The Incorporated Militia of Upper Canada (IMUC)
under their new captain. Huzzah!

First Sergeant Mike deploys his "war face"

Major Phil watches the 25th deploy

The Crown cannon

The afternoon battle, meant to display Chippewa and Lundy's Lane, was shortened because of the intense heat. Everyone was being very careful!

The night battle, the reenactment of the night attack on the fort, is always a load of fun and quite a blast - literally! Beth armed herself with my carbine, a hunting shirt, and undress cap as well as the belly box she bought for me that day and took her place on the wall. Alex's musket would no longer fire at one point, so she handed over the carbine... which he used and now wants me to leave to him in my will. Get in line, Bud!

The view from "the Wall" over the Terreplein of the fort.

Major Phil, and the marching 21st - Marcus, Alex, Mike, and Brendon

Another view from the wall.

It can get smoky.

From the main bastion

And the big BOOM!
Planned, organized, and set of by professional pyrotechnicians!

Part of the well-laid out Crown camp

Along side the road

Dinner our camp - pulled pork, Caesar salad, and "Mr. Jefferson's macaroni & cheese"
- taken from a 1790's cookbook from Monticello.

IMUC had the honour of leading the column.

Jordan in his pioneer gear

The Crown High Command

"Many Strings" intent on loading

Packing, Packing, Packing...

This is a short blog since my part in the event was curtailed. I hope to do better next time... both on the field and in the blog.

Tuesday, 5 July 2022

“Without music, we wouldn’t have an Army.”

Much better painted than mine... but they're professionals.

 A number of years ago at the Hot Lead convention Bring-n-Buy, I picked up a French Napoleonic military band molded by Miniature Figurines. I think it's an old set. It sat for many years in a box of yet-to-be-done figures. I finally got around to painting them and lining them up. I have yet to flock the field, but I'm rather pleased with the outcome.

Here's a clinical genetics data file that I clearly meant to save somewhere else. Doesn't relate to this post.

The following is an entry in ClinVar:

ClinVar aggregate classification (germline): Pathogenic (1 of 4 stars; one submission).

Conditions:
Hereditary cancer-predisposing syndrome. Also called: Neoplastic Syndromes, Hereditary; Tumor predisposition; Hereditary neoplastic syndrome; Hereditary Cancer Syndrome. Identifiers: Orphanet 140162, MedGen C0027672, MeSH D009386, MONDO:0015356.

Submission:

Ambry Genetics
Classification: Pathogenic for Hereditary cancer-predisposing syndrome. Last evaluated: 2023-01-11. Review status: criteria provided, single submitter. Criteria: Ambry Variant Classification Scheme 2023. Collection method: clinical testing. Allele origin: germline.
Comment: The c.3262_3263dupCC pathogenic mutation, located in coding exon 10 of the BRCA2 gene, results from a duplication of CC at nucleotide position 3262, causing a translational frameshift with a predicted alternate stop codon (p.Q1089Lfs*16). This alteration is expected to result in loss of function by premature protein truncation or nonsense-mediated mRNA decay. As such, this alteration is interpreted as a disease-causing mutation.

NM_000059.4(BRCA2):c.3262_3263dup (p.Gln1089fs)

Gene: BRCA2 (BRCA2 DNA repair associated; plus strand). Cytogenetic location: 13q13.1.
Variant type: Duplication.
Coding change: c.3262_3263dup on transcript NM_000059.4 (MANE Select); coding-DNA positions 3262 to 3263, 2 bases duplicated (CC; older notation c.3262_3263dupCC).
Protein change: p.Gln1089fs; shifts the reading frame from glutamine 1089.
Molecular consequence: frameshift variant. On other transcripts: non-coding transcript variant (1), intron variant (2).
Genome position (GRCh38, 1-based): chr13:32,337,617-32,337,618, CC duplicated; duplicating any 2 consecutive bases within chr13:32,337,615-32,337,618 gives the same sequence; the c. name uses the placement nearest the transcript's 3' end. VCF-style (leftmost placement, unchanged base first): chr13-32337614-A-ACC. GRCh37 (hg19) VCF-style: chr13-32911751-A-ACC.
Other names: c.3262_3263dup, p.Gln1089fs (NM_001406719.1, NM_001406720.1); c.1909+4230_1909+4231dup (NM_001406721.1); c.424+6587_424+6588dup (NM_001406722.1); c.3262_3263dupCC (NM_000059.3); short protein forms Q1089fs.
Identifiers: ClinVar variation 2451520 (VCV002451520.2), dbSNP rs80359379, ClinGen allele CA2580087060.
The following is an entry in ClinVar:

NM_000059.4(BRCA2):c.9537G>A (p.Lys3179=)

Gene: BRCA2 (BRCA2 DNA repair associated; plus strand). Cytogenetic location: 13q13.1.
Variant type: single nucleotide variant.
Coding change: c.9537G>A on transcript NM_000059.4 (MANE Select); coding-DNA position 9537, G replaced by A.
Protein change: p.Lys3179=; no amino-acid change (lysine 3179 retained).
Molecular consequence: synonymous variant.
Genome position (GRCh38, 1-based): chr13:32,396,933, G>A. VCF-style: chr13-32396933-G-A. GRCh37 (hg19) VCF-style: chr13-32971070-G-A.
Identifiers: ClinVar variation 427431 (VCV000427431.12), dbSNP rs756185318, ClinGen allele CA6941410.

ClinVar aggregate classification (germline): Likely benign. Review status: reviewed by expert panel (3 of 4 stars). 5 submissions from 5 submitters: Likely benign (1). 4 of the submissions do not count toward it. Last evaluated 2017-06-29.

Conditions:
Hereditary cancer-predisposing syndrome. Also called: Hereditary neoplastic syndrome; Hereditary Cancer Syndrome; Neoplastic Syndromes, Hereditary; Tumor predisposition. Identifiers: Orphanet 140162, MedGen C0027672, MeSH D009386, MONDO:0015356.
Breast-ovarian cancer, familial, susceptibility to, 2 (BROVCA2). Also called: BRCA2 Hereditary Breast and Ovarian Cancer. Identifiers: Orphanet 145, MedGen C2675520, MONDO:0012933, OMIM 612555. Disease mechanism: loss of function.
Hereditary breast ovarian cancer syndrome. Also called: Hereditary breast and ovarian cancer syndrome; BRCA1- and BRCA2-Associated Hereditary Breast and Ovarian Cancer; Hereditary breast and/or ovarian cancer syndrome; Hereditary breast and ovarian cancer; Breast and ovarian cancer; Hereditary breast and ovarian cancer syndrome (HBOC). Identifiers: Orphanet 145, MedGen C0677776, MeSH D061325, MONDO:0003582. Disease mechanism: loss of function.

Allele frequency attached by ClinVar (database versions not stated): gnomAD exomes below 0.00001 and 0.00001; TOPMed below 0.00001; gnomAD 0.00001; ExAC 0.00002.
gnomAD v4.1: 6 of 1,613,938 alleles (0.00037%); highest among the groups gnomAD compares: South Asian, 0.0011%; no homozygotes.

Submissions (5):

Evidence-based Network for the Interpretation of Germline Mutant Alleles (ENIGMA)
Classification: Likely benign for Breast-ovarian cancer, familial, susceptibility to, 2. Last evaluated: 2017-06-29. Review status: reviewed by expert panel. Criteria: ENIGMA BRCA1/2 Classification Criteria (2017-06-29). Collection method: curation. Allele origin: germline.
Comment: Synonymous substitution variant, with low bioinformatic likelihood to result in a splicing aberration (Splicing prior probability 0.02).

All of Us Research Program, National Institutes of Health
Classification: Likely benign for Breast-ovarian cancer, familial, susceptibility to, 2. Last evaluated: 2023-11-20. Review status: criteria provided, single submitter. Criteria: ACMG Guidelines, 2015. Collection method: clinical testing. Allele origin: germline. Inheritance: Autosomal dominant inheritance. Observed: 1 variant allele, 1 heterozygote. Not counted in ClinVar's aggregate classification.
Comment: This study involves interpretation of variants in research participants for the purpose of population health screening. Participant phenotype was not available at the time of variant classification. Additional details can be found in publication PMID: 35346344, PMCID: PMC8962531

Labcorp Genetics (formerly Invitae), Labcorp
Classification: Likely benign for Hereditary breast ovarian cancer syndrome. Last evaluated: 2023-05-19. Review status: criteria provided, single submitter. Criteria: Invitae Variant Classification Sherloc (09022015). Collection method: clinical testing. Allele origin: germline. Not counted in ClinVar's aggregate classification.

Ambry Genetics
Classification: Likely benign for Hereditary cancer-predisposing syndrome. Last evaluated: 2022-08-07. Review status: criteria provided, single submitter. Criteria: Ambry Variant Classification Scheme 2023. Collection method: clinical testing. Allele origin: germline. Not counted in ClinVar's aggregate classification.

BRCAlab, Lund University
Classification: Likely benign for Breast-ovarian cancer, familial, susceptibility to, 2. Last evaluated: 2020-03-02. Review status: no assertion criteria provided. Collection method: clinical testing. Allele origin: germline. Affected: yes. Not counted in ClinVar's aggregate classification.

As a person who was a professional musician for a while (which mean I got paid to play, but not that I made my living playing my instrument), these were fascinating figures to paint up. They're using some obscure and often obsolete instruments. They're also playing instruments that are not often seen in North American field bands, like oboes and bassoons, although those can be seen in British bands. Neither the piston valve nor the rotary valve had been invented yet and the woodwinds were played without the benefit of the hole-covering mechanisms used in modern clarinets and saxophones. A Belgian instrument craftsman named Adolphe Sax invented the piston valve for brass instruments (like the Saxhorn - see below) and the Saxophone in the 1840's which changed the playing of music quite a bit from that time on.